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This deal had quite a simple point, which fortunately eluded my opponent in a recent pairs event. With little to go on I had not found the most dynamic opening lead, but declarer missed his way.

South opened Two No-trumps and, without any preamble, North raised to Six No-trumps. Be honest, with the West cards, would you not lead the ten of clubs? I did, but as you can see, a spade lead would have been the killer.

Declarer won in hand and, reasonably enough, decided to play on diamonds. He cashed the ace and followed with the two to dummy's queen which was allowed to hold. As West I had followed with the nine then the four, while my partner had contributed the five then the ten.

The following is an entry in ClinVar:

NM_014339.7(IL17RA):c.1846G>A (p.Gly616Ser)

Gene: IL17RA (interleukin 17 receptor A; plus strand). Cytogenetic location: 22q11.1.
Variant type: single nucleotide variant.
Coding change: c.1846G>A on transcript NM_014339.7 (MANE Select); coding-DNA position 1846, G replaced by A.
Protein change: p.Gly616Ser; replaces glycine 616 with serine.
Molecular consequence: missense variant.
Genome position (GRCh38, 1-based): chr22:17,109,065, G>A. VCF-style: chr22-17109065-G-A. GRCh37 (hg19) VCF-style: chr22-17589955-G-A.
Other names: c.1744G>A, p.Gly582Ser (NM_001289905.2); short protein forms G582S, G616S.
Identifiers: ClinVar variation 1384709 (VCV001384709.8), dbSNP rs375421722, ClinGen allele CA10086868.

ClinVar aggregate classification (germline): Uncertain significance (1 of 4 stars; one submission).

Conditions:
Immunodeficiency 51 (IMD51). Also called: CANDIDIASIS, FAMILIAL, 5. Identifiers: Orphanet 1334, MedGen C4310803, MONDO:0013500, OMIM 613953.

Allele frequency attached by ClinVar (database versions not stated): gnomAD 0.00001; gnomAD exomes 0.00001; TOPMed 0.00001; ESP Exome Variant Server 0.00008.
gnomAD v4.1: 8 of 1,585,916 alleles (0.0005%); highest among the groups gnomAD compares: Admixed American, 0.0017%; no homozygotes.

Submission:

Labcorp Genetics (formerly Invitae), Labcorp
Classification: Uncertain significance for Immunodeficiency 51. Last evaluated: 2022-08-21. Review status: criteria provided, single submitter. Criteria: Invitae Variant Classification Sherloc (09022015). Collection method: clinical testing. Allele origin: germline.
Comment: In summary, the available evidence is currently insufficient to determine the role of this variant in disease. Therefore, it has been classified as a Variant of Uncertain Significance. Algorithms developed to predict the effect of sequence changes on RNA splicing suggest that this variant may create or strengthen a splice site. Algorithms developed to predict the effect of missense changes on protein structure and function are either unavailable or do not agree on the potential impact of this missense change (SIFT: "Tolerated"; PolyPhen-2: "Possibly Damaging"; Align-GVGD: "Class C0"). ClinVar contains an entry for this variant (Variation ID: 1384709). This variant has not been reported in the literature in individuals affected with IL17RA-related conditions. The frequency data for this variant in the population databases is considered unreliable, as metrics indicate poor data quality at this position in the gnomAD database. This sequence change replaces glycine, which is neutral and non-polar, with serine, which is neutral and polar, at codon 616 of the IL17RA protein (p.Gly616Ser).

This left South with a horrid decision. Should he play for an even break in diamonds or rely on the spade finesse? Possibly influenced by our false- carding in diamonds or, more likely, by the percentages, he came to hand and finessed in spades. Gratefully, we took our two tricks.

How would you have played the hand? Undoubtedly the best bet is to lead a low diamond, not the ace, at trick 2.

If West wins with the king, there is no need for a spade finesse. If East wins with the king, he cannot put you to an immediate guess, and there is time to test the diamonds for an even break before falling back on the spades. Finally, if the queen is allowed to win, playing on spades guarantees 12 tricks.